Former President Donald Trump was acquitted by the Senate for inciting an insurrection at the Capitol on Feb. 13. Trump is the only president in American history to be impeached twice in one term, and is the fourth presidential impeachment trial in the history of the United States.
“In the immediate term, for former President Trump, it’s going to be seen as a victory,” journalism professor Michael Park said. “Long-term, he’s always going to have that legacy of being impeached twice.”
The final vote count was 57 to 43, resulting in Trump’s acquittal. In order to deliver a conviction, the Senate would have needed 10 additional votes.
Trump’s impeachment trial made history when seven Republican Senators voted to convict Trump — the highest bipartisan support in any of the four impeachment proceedings.
The impeachment trial began on Feb. 9 and lasted only four days, making it the shortest impeachment trial involving a president. No other impeachment of a U.S. president has occurred after the president was no longer in office.
Environmental engineering senior Colin Barger said they were disappointed to see the Senate vote to acquit Trump.
“It’s definitely a huge hit to [democracy] at least,” they said. “I don’t have any trust in it anymore.”
They said letting Trump’s encouragement of the insurrection go unpunished makes the United States look foolish. According to Barger, the United States serves as a symbol of democracy, yet Trump has made a mockery out of U.S. politics.
Barger suspects that the Republican Party is divided right now, and said that perhaps these events show a need to move away from a two-party system and towards something more representative.
“Having more of a representative system might be a good thing,” they said. “I’d hate for [Republican] voices to be trampled on just because some extremists have taken over their party.”
Cal Poly agricultural management systems graduate Wyatt Smith, however, thought the acquittal was the best possible outcome of the trial, and said the second impeachment process was a waste of time and taxpayer dollars.
“It was simply a ploy to distract the American people from the current administration,” Smith wrote in an email to Mustang News.
Smith wrote that Trump had a positive impact on the lives of the American people, and he believes the impeachment hearings caused more division among the public.
Journalism Professor Michael Park said impeachment is a political process where members of Congress can decide if they want to fire a public official.
“Primarily it is a political mechanism and it’s very different from what we think of as a criminal trial,” he said.
Park said criminal trials require a standard of proof to convict the accused, whereas an impeachment trial does not.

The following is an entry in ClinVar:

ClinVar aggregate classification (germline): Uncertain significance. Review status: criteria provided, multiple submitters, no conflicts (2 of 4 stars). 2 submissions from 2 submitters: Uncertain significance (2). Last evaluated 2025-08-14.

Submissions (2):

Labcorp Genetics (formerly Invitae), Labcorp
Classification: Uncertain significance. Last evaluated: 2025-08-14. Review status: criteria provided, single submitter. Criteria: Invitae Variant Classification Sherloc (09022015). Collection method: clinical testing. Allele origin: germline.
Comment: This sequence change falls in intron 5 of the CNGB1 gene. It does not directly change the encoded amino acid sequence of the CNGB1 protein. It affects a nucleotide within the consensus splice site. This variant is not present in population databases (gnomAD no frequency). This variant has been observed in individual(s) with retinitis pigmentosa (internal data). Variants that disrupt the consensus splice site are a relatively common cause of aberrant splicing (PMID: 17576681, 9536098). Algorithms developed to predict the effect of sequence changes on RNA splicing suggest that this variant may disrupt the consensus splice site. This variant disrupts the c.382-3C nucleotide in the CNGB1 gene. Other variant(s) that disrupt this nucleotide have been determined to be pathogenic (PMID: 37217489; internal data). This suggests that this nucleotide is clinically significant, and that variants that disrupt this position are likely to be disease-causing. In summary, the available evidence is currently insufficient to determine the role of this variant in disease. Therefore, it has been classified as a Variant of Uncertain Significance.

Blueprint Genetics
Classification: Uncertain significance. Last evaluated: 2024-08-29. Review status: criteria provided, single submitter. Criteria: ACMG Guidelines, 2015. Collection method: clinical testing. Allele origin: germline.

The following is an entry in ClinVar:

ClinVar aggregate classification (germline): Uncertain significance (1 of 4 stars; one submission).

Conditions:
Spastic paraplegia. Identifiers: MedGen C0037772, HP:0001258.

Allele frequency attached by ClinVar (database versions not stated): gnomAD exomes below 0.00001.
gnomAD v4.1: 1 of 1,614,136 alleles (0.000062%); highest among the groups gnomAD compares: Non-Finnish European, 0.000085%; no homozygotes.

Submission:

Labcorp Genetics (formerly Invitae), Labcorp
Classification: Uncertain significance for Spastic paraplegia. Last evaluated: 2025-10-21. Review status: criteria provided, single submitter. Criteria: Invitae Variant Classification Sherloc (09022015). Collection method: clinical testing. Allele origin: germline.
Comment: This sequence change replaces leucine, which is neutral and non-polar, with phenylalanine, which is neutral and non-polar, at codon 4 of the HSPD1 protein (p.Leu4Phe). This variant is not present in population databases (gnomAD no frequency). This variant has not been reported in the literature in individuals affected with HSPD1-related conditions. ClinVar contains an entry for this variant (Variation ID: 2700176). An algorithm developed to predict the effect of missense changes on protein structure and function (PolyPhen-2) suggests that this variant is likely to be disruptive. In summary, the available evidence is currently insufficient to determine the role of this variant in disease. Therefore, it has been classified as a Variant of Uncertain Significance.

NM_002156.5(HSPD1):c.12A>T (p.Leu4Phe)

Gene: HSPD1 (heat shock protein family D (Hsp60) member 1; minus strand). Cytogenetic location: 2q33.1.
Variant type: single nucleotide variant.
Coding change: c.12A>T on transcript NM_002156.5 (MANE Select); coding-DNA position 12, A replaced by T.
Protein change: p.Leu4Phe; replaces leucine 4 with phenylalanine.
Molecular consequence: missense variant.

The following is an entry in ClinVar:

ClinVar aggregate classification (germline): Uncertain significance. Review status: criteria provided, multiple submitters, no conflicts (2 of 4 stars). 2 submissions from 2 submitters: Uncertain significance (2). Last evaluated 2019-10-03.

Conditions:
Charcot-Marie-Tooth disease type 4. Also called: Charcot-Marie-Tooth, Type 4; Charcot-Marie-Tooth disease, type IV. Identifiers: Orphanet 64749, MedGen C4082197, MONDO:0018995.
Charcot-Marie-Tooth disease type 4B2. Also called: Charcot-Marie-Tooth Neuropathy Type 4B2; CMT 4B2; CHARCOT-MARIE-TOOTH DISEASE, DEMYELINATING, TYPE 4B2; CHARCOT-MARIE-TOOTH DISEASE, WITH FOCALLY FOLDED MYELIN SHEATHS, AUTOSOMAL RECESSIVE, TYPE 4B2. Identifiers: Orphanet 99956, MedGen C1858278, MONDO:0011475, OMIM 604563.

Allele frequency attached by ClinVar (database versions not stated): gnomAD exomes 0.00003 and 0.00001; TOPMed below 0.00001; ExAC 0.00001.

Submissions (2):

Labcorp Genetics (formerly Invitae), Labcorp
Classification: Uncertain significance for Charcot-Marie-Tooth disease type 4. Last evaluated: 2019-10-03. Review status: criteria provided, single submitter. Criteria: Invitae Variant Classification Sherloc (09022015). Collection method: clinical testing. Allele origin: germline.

The punishment of each trial differs, too. If convicted, Trump would not have faced jail time or criminal punishment. If convicted in office, Trump would have been removed. If convicted out of office, the Senate could have voted on a measure to bar Trump from running for office in the future.
“They’re not going to face life in prison or the death penalty,” Park said. “Essentially, it’s going to be a stain on their legacy.”
However, Park said Trump was acquitted likely due to partisanship involved in an impeachment trial.
“It’s an understatement to say that these are not your typical, impartial jurors,” Park said. “We’re talking about senators who are politically elected.”
Incitement, which is speech that leads another person to commit a crime or act of violence, was declared unprotected speech in 1969 in the case of Brandenburg v. Ohio.
Trump will still be vulnerable to criminal and civil action in both state and federal courts, according to Park. These cases could exhaust the time, energy and money needed for a campaign if Trump decides to run for office in 2024.
Park said that Trump’s maintained base functions as a “cult of personality.” This means that Trump’s supporters are loyal to a person, rather than a party or ideology.
“The loyalty really is to a political figure as opposed to constitutional values,” he said.
With this support and an acquittal by the Senate, Trump can use this short-term political victory as a springboard to strengthen his message that the impeachment was a “witch hunt,” according to Park.
Political science professor Shelley Hurt said that the attack on the Capitol was an attack on democracy, and is a bipartisan concern.
“He resorted to violence instead of politics,” Hurt said. “Cal Poly students need to understand how deeply serious that is.”
Sen. Minority Leader Mitch McConnell voted to acquit, yet delivered remarks that condemned the former President for his involvement in the insurrection.
“[Senator Mitch McConnell] took the exact position of the House managers, yet voted to acquit. So that really raises some fundamental questions about the future of the Republican party,” Hurt said.
Hurt said that as of now, American democracy does not allow for a political system with more than two major parties.
“It is incumbent that both parties are healthy and robust and have broad coalitions,” she said. “‘If [the Republican party] is in a crisis, what does that mean for American democracy?’ That’s my concern.”
Hurt thinks that the Senate should have been able to hold impeachment hearings and simultaneously complete other duties during President Biden’s first 100 days in office.
“There was all this false concern about whether or not the Senate could chew gum and walk at the same time,” she said.
Hurt criticized the lack of live witnesses at the the trial, and thought the trial happened too quickly.
Political science senior and Cal Poly Democrats Co-President Rob Moore expected the Senate would vote to acquit Trump. Although he would have liked to see a conviction, he appreciated the speed of the trial.
“I appreciate that it is over as quickly as it is so we can move on,” Moore said.